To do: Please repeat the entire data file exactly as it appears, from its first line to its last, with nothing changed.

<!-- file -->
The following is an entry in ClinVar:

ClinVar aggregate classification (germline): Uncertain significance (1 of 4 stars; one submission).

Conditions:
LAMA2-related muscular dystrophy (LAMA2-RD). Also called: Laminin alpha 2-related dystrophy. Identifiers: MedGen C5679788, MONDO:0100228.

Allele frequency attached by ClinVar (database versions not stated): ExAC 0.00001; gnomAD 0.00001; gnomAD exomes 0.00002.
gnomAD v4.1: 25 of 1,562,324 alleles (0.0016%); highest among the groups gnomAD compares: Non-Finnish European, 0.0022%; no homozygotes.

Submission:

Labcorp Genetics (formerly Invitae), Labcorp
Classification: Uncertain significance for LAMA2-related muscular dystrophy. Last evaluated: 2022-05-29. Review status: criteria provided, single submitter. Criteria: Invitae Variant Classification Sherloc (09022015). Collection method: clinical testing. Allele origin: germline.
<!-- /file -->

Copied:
The following is an entry in ClinVar:

ClinVar aggregate classification (germline): Uncertain significance (1 of 4 stars; one submission).

Conditions:
LAMA2-related muscular dystrophy (LAMA2-RD). Also called: Laminin alpha 2-related dystrophy. Identifiers: MedGen C5679788, MONDO:0100228.

Allele frequency attached by ClinVar (database versions not stated): ExAC 0.00001; gnomAD 0.00001; gnomAD exomes 0.00002.
gnomAD v4.1: 25 of 1,562,324 alleles (0.0016%); highest among the groups gnomAD compares: Non-Finnish European, 0.0022%; no homozygotes.

Submission:

Labcorp Genetics (formerly Invitae), Labcorp
Classification: Uncertain significance for LAMA2-related muscular dystrophy. Last evaluated: 2022-05-29. Review status: criteria provided, single submitter. Criteria: Invitae Variant Classification Sherloc (09022015). Collection method: clinical testing. Allele origin: germline.